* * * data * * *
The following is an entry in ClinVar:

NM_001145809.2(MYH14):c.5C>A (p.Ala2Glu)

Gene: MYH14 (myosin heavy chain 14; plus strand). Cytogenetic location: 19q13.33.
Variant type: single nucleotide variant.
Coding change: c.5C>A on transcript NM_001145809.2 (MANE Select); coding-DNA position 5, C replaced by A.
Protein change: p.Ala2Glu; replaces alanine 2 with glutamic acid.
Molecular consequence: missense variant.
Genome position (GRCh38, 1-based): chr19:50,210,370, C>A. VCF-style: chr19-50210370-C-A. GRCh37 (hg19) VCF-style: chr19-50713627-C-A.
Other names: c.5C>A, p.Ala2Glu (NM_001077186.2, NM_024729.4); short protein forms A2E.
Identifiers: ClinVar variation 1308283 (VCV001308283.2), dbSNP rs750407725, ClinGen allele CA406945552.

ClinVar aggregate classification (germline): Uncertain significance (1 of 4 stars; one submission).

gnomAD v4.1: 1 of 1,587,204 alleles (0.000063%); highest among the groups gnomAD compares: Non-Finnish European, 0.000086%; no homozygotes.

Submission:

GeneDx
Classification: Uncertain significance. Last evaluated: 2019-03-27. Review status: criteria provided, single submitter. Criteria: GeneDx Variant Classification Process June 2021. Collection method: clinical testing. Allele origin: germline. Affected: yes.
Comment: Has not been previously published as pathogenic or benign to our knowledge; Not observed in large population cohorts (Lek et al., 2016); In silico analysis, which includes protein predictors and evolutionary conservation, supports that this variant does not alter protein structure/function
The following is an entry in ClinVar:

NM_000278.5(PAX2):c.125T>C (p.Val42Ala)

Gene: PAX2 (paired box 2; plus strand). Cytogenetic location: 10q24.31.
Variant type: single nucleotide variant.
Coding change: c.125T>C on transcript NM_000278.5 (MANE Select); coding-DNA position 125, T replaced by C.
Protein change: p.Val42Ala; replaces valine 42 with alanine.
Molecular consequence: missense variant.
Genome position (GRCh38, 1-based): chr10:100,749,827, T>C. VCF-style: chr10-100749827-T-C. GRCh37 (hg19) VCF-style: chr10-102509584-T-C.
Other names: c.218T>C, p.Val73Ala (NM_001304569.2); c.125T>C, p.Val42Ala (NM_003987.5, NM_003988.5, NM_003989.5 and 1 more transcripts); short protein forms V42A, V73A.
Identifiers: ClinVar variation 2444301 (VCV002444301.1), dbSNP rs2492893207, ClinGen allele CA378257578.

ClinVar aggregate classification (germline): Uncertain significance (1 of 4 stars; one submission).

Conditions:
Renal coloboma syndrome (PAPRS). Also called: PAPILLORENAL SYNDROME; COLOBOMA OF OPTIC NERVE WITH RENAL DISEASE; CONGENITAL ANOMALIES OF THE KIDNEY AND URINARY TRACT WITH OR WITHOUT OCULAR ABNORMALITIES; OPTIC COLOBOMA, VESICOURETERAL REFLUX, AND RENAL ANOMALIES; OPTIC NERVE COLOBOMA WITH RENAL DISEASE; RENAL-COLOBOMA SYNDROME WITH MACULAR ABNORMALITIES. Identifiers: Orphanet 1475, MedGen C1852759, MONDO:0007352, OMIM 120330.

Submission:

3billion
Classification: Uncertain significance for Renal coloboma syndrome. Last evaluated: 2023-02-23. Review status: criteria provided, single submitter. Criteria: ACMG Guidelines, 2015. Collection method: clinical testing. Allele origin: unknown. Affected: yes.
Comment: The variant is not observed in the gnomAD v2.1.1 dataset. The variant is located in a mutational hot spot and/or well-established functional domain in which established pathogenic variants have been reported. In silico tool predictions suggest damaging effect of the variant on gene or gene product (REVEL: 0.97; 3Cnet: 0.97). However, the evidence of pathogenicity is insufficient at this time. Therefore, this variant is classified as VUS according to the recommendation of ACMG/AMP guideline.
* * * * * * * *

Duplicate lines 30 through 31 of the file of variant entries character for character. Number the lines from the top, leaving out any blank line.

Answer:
Submission:

3billion